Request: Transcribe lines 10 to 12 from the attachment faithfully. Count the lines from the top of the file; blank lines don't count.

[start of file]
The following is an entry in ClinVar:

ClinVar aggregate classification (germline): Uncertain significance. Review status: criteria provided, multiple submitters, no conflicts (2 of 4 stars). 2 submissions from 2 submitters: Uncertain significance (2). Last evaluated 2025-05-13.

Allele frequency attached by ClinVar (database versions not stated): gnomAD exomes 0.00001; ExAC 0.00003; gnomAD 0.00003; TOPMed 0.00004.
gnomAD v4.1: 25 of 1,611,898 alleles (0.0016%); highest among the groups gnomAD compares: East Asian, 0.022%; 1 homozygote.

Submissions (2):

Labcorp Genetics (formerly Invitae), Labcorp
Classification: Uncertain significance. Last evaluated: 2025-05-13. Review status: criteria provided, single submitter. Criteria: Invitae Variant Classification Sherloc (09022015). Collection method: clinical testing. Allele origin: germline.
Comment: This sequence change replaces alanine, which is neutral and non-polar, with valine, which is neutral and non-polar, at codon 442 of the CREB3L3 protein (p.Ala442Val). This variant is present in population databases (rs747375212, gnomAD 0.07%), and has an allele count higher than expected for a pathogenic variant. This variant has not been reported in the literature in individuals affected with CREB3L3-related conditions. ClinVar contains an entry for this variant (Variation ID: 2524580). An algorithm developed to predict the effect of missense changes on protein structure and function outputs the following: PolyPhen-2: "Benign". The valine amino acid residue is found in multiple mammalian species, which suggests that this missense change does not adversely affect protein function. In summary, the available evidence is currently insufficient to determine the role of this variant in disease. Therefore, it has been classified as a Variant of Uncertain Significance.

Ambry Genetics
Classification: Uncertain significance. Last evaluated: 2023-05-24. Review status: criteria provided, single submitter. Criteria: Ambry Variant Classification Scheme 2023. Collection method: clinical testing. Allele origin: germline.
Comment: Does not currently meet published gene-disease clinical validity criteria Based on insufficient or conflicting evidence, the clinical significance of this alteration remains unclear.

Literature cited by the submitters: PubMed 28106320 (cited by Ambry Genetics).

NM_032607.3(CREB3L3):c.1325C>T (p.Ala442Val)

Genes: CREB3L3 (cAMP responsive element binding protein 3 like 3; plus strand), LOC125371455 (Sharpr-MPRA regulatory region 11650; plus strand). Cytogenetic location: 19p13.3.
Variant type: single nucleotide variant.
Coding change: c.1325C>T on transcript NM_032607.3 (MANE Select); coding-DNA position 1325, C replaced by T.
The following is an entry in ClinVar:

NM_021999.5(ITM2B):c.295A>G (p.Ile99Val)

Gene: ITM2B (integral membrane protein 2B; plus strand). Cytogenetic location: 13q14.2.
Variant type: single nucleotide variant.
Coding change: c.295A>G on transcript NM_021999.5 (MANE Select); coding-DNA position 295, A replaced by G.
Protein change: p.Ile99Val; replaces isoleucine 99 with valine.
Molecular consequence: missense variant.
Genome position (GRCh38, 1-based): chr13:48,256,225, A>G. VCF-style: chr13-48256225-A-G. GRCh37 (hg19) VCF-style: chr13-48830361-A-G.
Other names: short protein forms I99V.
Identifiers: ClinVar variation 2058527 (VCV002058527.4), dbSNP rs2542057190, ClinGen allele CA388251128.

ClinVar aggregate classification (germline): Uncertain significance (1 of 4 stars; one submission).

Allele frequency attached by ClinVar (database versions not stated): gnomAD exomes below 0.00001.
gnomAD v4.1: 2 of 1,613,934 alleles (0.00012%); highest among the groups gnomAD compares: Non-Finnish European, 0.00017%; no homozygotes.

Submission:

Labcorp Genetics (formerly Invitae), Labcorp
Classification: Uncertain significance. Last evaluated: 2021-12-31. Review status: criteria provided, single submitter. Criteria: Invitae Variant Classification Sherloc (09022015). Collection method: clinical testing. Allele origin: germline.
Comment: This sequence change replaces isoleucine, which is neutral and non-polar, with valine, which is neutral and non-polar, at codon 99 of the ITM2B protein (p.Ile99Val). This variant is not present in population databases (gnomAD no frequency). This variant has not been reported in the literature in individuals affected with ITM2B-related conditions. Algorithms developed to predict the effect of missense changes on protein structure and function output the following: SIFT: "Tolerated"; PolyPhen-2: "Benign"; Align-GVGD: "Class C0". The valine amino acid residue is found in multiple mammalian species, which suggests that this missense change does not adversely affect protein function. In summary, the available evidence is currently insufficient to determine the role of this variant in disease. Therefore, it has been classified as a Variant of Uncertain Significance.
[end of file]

Classification: Uncertain significance. Last evaluated: 2023-05-24. Review status: criteria provided, single submitter. Criteria: Ambry Variant Classification Scheme 2023. Collection method: clinical testing. Allele origin: germline.
Comment: Does not currently meet published gene-disease clinical validity criteria Based on insufficient or conflicting evidence, the clinical significance of this alteration remains unclear.

Literature cited by the submitters: PubMed 28106320 (cited by Ambry Genetics).